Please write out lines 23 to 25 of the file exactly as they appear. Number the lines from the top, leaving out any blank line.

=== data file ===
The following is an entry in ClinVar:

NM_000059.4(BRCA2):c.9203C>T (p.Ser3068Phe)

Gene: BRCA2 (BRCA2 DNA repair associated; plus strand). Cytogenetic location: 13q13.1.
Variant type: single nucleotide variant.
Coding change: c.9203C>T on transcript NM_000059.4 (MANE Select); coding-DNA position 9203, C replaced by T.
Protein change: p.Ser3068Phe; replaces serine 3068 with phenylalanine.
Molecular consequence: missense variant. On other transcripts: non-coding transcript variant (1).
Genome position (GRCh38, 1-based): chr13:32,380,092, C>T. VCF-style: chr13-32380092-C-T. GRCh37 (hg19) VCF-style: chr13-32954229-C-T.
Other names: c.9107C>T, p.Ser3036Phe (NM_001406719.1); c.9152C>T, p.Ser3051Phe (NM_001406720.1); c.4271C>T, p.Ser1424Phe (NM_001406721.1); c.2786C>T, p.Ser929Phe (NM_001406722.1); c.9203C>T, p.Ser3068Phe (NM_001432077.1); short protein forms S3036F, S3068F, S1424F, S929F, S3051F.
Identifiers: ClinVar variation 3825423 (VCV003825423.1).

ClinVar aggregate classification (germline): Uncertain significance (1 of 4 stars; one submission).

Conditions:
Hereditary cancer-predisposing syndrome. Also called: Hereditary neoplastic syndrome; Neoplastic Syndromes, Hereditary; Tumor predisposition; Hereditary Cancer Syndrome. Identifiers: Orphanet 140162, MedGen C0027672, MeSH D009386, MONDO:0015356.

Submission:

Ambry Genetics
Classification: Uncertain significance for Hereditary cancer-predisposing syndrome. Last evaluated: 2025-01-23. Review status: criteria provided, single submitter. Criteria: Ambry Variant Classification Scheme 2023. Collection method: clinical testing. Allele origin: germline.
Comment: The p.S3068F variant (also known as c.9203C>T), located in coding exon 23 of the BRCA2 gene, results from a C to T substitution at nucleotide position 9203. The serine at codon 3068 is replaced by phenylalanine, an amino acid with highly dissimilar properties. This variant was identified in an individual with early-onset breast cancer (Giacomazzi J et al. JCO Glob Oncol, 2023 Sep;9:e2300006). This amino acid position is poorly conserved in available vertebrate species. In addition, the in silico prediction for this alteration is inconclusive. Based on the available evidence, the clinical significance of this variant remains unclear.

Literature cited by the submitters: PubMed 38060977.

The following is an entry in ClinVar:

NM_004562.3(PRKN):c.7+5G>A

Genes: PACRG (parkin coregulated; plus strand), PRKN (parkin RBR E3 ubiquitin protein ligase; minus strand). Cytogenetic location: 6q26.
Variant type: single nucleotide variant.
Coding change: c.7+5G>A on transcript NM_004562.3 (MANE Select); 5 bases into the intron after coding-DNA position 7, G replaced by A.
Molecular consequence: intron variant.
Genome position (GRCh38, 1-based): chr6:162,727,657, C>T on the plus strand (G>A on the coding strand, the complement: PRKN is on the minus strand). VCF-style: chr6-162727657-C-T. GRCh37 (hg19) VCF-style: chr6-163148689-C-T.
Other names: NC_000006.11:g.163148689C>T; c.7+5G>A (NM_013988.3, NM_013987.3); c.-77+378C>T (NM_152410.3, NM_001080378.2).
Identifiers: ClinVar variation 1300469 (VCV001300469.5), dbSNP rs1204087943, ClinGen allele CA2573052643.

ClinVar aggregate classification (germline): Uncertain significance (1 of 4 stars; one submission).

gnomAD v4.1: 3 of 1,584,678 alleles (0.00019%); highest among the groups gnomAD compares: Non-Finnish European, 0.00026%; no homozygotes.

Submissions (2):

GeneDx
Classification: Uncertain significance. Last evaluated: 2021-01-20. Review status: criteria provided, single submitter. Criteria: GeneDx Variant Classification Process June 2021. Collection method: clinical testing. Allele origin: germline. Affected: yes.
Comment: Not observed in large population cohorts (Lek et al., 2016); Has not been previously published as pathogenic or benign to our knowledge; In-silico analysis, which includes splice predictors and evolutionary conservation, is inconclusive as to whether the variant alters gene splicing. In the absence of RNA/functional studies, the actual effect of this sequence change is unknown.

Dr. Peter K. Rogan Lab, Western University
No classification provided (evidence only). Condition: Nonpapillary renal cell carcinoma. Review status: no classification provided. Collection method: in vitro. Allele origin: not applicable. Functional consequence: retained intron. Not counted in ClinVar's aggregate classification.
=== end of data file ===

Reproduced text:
Coding change: c.7+5G>A on transcript NM_004562.3 (MANE Select); 5 bases into the intron after coding-DNA position 7, G replaced by A.
Molecular consequence: intron variant.
Genome position (GRCh38, 1-based): chr6:162,727,657, C>T on the plus strand (G>A on the coding strand, the complement: PRKN is on the minus strand). VCF-style: chr6-162727657-C-T. GRCh37 (hg19) VCF-style: chr6-163148689-C-T.